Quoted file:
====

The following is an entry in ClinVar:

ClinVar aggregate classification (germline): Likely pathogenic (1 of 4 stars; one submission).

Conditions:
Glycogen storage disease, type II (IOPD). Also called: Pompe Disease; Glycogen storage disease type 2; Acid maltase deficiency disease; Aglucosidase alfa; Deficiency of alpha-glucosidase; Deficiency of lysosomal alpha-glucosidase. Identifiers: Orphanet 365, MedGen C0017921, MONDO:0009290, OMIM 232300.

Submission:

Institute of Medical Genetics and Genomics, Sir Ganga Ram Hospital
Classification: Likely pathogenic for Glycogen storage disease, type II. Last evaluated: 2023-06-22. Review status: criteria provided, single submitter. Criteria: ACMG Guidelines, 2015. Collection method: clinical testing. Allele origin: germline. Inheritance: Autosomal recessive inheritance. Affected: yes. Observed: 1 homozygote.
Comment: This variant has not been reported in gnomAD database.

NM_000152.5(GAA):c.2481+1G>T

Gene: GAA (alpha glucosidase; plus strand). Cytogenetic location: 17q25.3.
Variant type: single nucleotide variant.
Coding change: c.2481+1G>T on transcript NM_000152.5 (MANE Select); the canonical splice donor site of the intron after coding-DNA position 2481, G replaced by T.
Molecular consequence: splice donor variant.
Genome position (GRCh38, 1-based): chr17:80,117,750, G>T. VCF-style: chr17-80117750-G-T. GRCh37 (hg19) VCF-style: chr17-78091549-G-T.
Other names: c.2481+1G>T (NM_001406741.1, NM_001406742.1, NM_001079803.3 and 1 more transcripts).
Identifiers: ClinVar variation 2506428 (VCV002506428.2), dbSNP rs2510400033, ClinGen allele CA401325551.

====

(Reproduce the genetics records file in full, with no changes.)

The following is an entry in ClinVar:

ClinVar aggregate classification (germline): Likely pathogenic (1 of 4 stars; one submission).

Conditions:
Glycogen storage disease, type II (IOPD). Also called: Pompe Disease; Glycogen storage disease type 2; Acid maltase deficiency disease; Aglucosidase alfa; Deficiency of alpha-glucosidase; Deficiency of lysosomal alpha-glucosidase. Identifiers: Orphanet 365, MedGen C0017921, MONDO:0009290, OMIM 232300.

Submission:

Institute of Medical Genetics and Genomics, Sir Ganga Ram Hospital
Classification: Likely pathogenic for Glycogen storage disease, type II. Last evaluated: 2023-06-22. Review status: criteria provided, single submitter. Criteria: ACMG Guidelines, 2015. Collection method: clinical testing. Allele origin: germline. Inheritance: Autosomal recessive inheritance. Affected: yes. Observed: 1 homozygote.
Comment: This variant has not been reported in gnomAD database.

NM_000152.5(GAA):c.2481+1G>T

Gene: GAA (alpha glucosidase; plus strand). Cytogenetic location: 17q25.3.
Variant type: single nucleotide variant.
Coding change: c.2481+1G>T on transcript NM_000152.5 (MANE Select); the canonical splice donor site of the intron after coding-DNA position 2481, G replaced by T.
Molecular consequence: splice donor variant.
Genome position (GRCh38, 1-based): chr17:80,117,750, G>T. VCF-style: chr17-80117750-G-T. GRCh37 (hg19) VCF-style: chr17-78091549-G-T.
Other names: c.2481+1G>T (NM_001406741.1, NM_001406742.1, NM_001079803.3 and 1 more transcripts).
Identifiers: ClinVar variation 2506428 (VCV002506428.2), dbSNP rs2510400033, ClinGen allele CA401325551.